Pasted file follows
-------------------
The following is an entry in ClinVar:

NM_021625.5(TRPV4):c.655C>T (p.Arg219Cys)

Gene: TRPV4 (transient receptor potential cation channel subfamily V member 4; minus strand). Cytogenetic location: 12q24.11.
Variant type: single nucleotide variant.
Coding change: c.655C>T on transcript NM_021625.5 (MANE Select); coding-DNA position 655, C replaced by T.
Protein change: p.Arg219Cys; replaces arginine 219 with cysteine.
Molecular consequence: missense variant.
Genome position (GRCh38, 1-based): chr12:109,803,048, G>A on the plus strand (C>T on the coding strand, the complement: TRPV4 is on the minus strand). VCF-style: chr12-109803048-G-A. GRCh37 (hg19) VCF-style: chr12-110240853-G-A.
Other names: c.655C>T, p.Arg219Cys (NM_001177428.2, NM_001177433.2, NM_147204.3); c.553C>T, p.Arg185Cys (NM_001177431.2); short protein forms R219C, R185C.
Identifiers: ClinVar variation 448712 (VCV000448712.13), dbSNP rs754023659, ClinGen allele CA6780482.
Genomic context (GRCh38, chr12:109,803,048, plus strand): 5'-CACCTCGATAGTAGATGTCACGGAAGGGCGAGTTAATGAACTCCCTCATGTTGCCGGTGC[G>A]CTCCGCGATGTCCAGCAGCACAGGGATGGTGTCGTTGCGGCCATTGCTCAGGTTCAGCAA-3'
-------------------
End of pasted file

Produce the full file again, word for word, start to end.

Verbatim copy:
The following is an entry in ClinVar:

NM_021625.5(TRPV4):c.655C>T (p.Arg219Cys)

Gene: TRPV4 (transient receptor potential cation channel subfamily V member 4; minus strand). Cytogenetic location: 12q24.11.
Variant type: single nucleotide variant.
Coding change: c.655C>T on transcript NM_021625.5 (MANE Select); coding-DNA position 655, C replaced by T.
Protein change: p.Arg219Cys; replaces arginine 219 with cysteine.
Molecular consequence: missense variant.
Genome position (GRCh38, 1-based): chr12:109,803,048, G>A on the plus strand (C>T on the coding strand, the complement: TRPV4 is on the minus strand). VCF-style: chr12-109803048-G-A. GRCh37 (hg19) VCF-style: chr12-110240853-G-A.
Other names: c.655C>T, p.Arg219Cys (NM_001177428.2, NM_001177433.2, NM_147204.3); c.553C>T, p.Arg185Cys (NM_001177431.2); short protein forms R219C, R185C.
Identifiers: ClinVar variation 448712 (VCV000448712.13), dbSNP rs754023659, ClinGen allele CA6780482.
Genomic context (GRCh38, chr12:109,803,048, plus strand): 5'-CACCTCGATAGTAGATGTCACGGAAGGGCGAGTTAATGAACTCCCTCATGTTGCCGGTGC[G>A]CTCCGCGATGTCCAGCAGCACAGGGATGGTGTCGTTGCGGCCATTGCTCAGGTTCAGCAA-3'